It is Time to Revise the Ventilation Strategy in COVID-19 Affected Patients UE01-UE05
Dr. Shagufta Naaz,
Associate Professor, Department of Anaesthesiology, AIIMS Patna, Phulwarisharif, Patna-801507, Bihar, India.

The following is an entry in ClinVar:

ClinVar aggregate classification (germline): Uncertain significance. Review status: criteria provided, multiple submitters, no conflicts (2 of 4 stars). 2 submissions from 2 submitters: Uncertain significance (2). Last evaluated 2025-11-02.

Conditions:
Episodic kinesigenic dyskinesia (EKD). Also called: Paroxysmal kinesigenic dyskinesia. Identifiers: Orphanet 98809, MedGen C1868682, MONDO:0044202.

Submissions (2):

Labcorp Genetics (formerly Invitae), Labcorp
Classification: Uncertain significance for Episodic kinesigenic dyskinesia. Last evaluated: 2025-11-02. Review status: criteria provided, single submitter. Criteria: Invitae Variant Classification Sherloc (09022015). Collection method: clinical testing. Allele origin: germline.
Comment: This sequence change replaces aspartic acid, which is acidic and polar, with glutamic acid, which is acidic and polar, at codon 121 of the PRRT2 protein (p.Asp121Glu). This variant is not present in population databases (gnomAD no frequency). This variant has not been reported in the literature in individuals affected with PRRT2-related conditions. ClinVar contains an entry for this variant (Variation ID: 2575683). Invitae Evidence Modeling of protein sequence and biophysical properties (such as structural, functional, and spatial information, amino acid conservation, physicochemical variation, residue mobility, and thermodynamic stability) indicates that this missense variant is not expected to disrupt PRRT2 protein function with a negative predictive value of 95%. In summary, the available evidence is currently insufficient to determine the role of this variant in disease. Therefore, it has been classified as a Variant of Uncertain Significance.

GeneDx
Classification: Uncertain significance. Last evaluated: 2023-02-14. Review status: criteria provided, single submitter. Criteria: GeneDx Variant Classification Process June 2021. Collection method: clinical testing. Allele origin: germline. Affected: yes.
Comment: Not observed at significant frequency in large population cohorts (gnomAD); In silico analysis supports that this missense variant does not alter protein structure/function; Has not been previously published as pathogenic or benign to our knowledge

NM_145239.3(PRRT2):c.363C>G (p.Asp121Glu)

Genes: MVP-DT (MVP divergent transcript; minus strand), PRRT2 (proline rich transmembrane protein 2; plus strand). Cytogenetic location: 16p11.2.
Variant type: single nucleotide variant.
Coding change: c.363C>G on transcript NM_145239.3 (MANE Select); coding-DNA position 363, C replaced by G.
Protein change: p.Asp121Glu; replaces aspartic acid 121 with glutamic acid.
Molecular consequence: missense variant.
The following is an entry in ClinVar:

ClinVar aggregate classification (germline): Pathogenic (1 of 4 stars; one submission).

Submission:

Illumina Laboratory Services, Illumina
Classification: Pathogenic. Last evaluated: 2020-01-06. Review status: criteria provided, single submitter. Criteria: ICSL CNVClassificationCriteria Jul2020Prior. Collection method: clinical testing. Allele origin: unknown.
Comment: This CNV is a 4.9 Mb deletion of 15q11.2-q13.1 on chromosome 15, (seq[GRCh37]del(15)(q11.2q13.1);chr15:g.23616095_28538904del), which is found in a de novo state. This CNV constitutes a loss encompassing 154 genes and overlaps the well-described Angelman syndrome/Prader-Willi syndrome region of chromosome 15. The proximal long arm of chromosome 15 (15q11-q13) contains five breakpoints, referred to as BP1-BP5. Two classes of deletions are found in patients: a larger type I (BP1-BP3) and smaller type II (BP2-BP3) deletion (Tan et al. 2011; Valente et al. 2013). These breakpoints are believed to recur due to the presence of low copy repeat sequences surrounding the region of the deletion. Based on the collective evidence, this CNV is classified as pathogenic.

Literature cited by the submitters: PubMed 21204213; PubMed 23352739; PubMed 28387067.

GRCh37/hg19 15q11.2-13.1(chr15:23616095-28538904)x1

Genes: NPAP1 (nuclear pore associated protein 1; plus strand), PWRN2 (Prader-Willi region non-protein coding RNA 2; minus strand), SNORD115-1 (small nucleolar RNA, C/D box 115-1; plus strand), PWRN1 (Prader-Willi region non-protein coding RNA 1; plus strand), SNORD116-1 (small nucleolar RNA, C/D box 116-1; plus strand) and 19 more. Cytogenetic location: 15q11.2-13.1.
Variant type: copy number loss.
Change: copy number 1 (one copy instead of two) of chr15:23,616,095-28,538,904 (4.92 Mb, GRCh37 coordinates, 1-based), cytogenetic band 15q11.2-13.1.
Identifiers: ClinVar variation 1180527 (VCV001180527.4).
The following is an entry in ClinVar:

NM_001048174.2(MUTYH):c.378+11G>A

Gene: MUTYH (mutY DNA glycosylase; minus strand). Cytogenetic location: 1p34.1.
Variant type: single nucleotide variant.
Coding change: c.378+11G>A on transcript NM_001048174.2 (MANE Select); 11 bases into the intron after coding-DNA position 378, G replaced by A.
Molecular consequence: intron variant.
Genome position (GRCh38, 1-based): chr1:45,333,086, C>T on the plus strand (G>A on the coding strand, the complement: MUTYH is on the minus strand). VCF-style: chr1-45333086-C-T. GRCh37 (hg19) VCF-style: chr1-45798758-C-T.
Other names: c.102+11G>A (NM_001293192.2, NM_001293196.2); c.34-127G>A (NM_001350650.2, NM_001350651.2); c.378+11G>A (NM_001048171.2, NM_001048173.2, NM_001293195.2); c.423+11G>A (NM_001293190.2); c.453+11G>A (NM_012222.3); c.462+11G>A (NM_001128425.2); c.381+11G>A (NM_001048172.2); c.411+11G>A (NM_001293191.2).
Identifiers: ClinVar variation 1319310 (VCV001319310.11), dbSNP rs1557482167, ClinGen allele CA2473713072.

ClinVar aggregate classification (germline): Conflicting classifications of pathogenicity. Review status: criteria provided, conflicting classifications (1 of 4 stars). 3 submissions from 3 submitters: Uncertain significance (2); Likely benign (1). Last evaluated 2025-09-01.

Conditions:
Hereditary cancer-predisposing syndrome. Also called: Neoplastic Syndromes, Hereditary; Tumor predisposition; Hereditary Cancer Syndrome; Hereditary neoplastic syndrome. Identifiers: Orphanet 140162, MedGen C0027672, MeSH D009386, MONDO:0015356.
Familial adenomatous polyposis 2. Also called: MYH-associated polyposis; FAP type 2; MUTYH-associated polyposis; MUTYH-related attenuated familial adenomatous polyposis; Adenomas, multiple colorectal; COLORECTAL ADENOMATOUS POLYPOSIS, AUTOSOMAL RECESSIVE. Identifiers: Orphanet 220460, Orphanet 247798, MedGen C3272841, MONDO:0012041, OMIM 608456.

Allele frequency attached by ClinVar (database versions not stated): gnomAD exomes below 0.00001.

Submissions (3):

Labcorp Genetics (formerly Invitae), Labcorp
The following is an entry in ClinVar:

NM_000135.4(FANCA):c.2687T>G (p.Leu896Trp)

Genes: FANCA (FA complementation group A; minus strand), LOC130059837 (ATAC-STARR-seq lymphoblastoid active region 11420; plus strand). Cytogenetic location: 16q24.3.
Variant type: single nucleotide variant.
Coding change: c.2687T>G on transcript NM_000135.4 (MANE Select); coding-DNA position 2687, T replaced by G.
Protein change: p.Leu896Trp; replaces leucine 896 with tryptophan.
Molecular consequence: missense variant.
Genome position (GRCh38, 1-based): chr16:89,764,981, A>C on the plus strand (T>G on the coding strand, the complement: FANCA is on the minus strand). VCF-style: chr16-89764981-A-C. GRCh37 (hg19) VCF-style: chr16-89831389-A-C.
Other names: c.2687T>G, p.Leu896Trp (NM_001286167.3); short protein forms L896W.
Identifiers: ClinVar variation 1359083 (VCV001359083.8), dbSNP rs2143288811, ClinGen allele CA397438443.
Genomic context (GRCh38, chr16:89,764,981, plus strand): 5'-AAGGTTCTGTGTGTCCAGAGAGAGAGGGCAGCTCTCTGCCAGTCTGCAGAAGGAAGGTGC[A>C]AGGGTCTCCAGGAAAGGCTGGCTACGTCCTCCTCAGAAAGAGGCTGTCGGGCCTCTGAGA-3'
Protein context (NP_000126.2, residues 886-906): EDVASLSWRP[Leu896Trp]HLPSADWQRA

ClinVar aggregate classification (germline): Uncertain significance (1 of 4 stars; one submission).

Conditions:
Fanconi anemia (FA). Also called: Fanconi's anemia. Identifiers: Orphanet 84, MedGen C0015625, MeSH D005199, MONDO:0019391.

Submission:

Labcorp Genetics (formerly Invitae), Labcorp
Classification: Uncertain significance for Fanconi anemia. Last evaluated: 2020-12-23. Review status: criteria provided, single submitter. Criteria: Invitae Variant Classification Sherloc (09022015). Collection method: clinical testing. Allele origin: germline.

COVID-19 infection has emerged as a pandemic. This infection is new to the world, and the management strategy is evolving daily. As per the current guidelines, the patients of COVID-19 infection requiring mechanical ventilation should be treated on the lines of management of Acute Respiratory Distress Syndrome (ARDS). However, it seems that the management of ventilation in the case of COVID-19 needs to be modified. With growing experience, many hospitals have turned to Non-invasive Ventilation (NIV) to ward-off severe respiratory failure and in keeping with the inadequate resources. The controversy in using NIV is whether the benefits of using such interventions are more than the potential risks of aerosolisation of the virus. There is a hope that helmet-based ventilation may help reduce the risk of nosocomial infection. Autopsy findings demonstrated that besides ARDS, the alveolar capillaries were clearly thickened, with fibrin thrombi within the capillaries and small vessels and surrounding oedema present in COVID-19 affected lungs. This virus attacks the beta chain of haemoglobin, dissociates heme, removing iron converting it to porphyrin. The cause of desaturation is the failure of the blood to carry oxygen leading to multiorgan failure and mortality. The cause of lung damage seen on Computerised Tomography (CT) scans is the release of oxidative iron, which in turn overcomes the natural defenses against pulmonary oxidative stress and causes what is known as the Cytokine Storm. The question is whether mechanical ventilation is harming the patient by traumatising their lungs leading to increased mortality. Prone ventilation is the next preferred step for COVID-19 patients who fail to achieve adequate oxygenation with low tidal volume ventilation. Hyperbaric oxygen therapy can help the leftover functioning haemoglobin to carry more oxygen. Blood transfusion and plasmapheresis provide symptomatic relief. Thrombolytic therapy is also being tried with some benefits. These may be promising in treating patients with COVID-19 infection. Researches are required on the other probability and to test newly emerging treatment modalities.